Rudy’s Fragile Candidacy

What if it turns out we wasted all this time breathlessly following Rudy Giuliani’s meteoric rise to the front of the GOP primary pack, just to have former Sen. Fred Thompson (R-Tenn.) get in the race, knock Rudy’s celebrity socks off and turn America’s Mayor into just another also-ran?

It’s likely, but since that hasn’t happened, let’s ponder this: Giuliani’s support is soft and thin. Get any true Red Republican to talk about Rudy’s appeal and they weave caveats in and out of the conversation with lawyerly precision. Untested, three wives, socially liberal, terrible temper, the pre-911 tenure in New York — the list is long. When Giuliani campaigned in Iowa this week the reception was courteous but the crowds weren’t exactly crushing. He tried to tell Iowans that everybody is the same no matter where they hail from, but it was plain to see Rudy is no rock star to these heartland caucusers, at least not yet. That could prove dangerous in other states down the road.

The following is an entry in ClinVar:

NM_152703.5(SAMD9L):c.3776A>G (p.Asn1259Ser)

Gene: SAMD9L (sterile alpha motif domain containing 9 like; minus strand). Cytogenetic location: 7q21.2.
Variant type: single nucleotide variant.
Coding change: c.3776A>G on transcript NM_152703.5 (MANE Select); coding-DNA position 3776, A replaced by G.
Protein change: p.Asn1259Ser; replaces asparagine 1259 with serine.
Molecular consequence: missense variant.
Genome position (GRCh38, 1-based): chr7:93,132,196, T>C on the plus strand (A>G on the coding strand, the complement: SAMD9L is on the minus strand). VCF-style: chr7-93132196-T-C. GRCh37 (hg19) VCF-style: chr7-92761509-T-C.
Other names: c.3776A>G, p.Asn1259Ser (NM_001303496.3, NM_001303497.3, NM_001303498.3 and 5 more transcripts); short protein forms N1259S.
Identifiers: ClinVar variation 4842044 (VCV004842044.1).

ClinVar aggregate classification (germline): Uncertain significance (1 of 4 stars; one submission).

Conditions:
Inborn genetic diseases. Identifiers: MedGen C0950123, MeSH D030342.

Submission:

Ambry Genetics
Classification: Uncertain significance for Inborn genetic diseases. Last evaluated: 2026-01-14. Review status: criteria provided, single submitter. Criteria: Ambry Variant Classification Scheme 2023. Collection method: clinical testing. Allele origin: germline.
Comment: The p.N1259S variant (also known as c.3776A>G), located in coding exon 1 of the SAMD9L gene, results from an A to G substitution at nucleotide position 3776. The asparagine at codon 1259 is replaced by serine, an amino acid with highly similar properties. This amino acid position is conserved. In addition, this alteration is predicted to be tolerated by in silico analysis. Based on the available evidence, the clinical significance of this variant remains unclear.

And once he gets down the road, how will the primary faithful digest the fact that Giuliani has told a grand jury he simply doesn’t recall being told Bernard Kerik had ties to a company linked to organized crime. He was only Giuliani’s friend, close associate and police commissioner, so when a top staffer told Rudy that Bernie was doing business with crooks it must have been information so routine and typical that Giuliani quickly forgot it. Note to Giuliani: So far 2007 hasn’t been a good year for memory problems; just ask Scooter Libby and Alberto Gonzalez.

Rudy’s star power makes sense in a divided party and a weak field. But once everyone has his or her eyes on him, especially if Thompson becomes an option, the bright lights could be brutal.

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